Mr. Martin Burwash, he being the chief operator of the Sven & Ole strawberry growing operation tried to verbalize his frustration via a letter to the editor of the Skagit Valley Herald, that being the local newspaper, which apparently had been turning a blind eye to the plight of the valley's farmers.

The Skagit Valley Herald refused to publish Mr. Burwash's letter, so Martin then published the letter himself, on Facebook, along with a paragraph preceding the letter, explaining his frustration with the inability to be heard....

Interesting....during our plight to get a crew to pick our berries, my partner went to both the local radio station and the local newspaper telling them of the problems growers were having finding labor. Neither the radio station or paper saw fit to run any kinds of stories or announcements. Even the community as a whole did nothing to help us. In response I wrote a letter to the editor of the Skagit Valley Herald, taking them, the radio stations and the community as a whole to task. Today the paper called to say they would not print the letter as they categorically deny they were ever informed growers other than the Sakuma Bros were having problems finding pickers. Really?

Here's the banned letter.....

Collateral damage has been defined as “damage to things that are incidental to the intended target.”

In the ongoing dispute between Sakuma Brothers and their workers, we are the “collateral damage.” Who are “we?” We are the other farmers in the valley growing strawberries. “We” are the farmers for which there are no printed signs of support or shiny tractors driving through the streets. 

Our fruit also rotted in the fields due to a lack of pickers. Although we had no dispute with our workers, to show support for those on strike, the people we traditionally hire each year were encouraged not to pick. Where normally we hire 45 pickers, we struggled to get 15. Proportionally, 2/3 of our crop was lost.
When you are merely collateral damage, you find there is little interest in your plight. When the local newspaper was told of the labor crisis facing all local growers due to the Sakuma Brothers dispute, they showed no interest in expanding coverage to report the entire story. When asked to announce growers needed pickers in the fields, local radio stations followed suit and showed no concern.

Printed signs or tractors parading up and down local streets and roads are an appreciated show of support. But that is the issue, they are just that, merely a show. Those of us suffering collateral damage did not care about your signs or demonstrations. What was needed was support in form of people willing to help us save our crop.

Collateral damage is impersonal. It is a shake of the head. It is a “that’s too bad you got caught up in this.” But in the end it is a loss suffered for which there is little or no outcry and concern.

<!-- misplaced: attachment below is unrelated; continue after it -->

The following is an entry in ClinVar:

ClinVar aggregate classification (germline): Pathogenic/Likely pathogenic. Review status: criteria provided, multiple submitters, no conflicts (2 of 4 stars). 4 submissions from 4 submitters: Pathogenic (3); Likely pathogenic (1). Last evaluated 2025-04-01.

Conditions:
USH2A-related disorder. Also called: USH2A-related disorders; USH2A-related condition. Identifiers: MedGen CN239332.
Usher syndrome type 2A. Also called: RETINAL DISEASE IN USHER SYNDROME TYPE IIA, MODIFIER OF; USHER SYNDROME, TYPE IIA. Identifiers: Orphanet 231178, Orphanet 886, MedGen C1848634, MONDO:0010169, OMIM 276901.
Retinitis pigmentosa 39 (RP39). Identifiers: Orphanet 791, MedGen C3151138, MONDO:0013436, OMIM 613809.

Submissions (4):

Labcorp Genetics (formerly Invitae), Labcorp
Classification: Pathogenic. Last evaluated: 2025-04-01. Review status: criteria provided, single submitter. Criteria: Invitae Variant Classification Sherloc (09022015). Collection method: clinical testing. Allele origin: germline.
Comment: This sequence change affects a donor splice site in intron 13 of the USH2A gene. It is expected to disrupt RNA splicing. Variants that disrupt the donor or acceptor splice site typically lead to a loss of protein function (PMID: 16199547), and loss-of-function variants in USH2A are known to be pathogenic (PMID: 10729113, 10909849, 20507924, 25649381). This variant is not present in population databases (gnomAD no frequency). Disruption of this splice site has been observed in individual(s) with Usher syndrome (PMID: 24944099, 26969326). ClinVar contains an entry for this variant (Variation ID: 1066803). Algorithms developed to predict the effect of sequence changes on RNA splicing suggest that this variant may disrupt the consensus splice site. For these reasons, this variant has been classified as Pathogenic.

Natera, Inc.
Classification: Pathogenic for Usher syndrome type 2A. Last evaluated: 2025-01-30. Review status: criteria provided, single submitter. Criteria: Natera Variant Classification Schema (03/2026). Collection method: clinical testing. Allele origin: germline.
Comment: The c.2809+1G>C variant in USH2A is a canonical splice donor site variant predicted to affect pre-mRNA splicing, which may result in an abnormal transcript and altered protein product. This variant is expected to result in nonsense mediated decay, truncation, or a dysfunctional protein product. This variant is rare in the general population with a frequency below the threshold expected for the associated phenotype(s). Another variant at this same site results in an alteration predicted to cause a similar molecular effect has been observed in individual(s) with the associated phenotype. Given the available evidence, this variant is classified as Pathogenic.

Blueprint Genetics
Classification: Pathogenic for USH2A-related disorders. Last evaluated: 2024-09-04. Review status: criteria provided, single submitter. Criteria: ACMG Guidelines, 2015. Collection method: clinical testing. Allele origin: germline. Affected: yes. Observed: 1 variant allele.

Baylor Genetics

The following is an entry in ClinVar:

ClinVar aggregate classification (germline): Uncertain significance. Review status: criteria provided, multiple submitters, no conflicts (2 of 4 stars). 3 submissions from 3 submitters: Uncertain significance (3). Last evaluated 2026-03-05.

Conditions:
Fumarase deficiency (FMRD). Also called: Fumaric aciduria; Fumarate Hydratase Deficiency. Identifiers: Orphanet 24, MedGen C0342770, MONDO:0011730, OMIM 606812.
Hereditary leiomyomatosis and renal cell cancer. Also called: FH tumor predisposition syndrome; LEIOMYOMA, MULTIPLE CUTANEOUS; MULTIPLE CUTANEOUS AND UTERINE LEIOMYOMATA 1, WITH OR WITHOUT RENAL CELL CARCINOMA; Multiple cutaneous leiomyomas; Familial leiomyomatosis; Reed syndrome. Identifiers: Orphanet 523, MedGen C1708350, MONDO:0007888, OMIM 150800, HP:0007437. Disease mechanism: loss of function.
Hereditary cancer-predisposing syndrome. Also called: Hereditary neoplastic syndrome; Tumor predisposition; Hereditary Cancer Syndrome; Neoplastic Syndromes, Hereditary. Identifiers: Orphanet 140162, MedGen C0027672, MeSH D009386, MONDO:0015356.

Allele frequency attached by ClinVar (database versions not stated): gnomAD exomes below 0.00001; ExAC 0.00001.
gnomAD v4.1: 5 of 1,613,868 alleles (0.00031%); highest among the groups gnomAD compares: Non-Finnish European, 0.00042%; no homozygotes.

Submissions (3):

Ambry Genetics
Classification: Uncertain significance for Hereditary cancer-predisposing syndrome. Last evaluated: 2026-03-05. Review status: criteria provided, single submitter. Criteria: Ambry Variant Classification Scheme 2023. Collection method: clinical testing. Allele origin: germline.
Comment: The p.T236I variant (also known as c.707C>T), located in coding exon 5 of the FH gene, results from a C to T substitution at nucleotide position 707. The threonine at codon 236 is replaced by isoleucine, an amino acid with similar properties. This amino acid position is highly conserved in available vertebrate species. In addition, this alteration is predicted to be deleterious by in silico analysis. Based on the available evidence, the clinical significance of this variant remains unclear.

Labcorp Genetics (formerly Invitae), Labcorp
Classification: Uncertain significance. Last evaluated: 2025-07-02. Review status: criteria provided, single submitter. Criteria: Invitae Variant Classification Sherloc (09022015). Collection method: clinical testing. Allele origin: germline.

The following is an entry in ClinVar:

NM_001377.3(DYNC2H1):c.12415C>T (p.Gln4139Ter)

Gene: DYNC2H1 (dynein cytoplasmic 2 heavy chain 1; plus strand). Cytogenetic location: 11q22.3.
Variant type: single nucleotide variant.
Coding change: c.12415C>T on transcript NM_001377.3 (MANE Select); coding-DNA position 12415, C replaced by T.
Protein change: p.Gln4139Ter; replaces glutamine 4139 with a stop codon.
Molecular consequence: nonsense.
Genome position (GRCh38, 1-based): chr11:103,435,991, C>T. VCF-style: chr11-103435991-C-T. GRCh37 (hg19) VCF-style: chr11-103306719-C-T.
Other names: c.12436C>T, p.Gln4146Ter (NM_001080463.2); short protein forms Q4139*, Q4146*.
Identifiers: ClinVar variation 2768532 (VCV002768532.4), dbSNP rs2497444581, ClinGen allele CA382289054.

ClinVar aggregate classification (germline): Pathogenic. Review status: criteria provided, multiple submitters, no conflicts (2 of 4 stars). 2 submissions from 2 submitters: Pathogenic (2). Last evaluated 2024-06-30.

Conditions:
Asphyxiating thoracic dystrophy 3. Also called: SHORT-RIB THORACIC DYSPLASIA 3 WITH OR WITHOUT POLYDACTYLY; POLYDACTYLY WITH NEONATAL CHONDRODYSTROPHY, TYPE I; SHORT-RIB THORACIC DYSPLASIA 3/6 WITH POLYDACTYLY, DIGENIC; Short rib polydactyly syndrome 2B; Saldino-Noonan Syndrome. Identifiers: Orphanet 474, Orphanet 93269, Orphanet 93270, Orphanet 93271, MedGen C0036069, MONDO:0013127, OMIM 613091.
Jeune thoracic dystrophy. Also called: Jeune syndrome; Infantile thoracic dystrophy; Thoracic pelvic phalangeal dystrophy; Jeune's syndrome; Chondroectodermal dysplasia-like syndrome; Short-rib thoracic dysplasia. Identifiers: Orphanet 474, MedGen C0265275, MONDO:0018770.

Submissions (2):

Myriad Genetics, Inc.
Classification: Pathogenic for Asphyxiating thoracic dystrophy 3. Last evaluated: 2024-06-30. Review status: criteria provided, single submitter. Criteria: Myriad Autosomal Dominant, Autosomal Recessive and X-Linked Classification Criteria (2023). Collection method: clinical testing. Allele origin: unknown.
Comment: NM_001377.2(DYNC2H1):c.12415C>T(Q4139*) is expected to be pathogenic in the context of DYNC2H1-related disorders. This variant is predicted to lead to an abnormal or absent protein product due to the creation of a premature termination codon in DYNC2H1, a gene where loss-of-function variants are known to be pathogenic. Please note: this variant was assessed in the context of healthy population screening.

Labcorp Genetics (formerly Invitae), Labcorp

__________________________________________

I have blogged about the Sakuma Brothers a couple times, once about the lack of pickers issue, once about their Sakuma Brothers Market Stand.

This is all very vexing and perplexing to me......

Monday, June 23, 2014

Why Are There Not Enough Pickers To Pick Skagit Valley Strawberries?

On the left you are looking at Martin & Cam looking at a strawberry picked at the Ole & Sven strawberry patch in the Valley known as Skagit.

A couple months ago, after I learned about the problems Skagit Valley berry growers were having getting their crops picked. I blogged about it in The End Of A Skagit Valley Sakuma Strawberry Legacy.

On Facebook I have been following the berry picking woes of Ole & Sven, currently not having enough pickers to pick their strawberries, resulting in tons upon tons of berries rotting in the field.

When I was a kid, growing up in the Skagit Valley, when school let out for Summer most of the Valley's school kids went to work picking berries.

We got paid 75 cents per flat of strawberries picked. I remember berry picking as both hard work and a lot of fun. With a party at the end of the season after which we got our paychecks.

I was more than a little shocked to recently learn that the current amount paid for picking a flat of strawberries is $20.

Wow. I assume this to be true due to the fact that I saw no one claim otherwise.

The most flats I ever picked in a single day, back during my berry picking career, was 29, at a field we called El Rancho.

29 flats times $20 is $580.

If this really is the case, that this much is being paid to pick a flat of strawberries, why are there berries rotting in the fields?

I don't understand.

Are kids no longer allowed to pick?

Back when I was a picker we co-picked with migrant workers, most of whom migrated from Mexico, following the crops across the west. Over the years many of the Mexican migrants decided to remain in the Skagit Valley, which is why the Skagit Valley has such a large population of Mexican descent, good Mexican restaurants and celebrates Cinco de Mayo.

I don't remember at what point in time the migrant camps disappeared from the Skagit Valley. Did the United Farm Workers movement result in better pay for working the California fields so there was no longer a motivation to travel north to Washington?

I have no idea.

Surely the people who live in the Skagit Valley know the berry growers are having a picking problem? Why aren't the people helping out?

This past weekend the town I grew up in, Burlington, had its annual Berry Dairy Days celebration. Berry Dairy Days was always a big deal for me and my siblings, partly due to mom and dad making us cool floats for the Berry Dairy Days Parade. And partly due to the fact that the carnival was located a block from our house.

What with this past weekend being the Berry Dairy Days celebration I am perplexed as to what there is to celebrate, what with tons of berries going to waste.

Is free strawberry shortcake after the parade still part of Berry Dairy Days? My best guess would be no.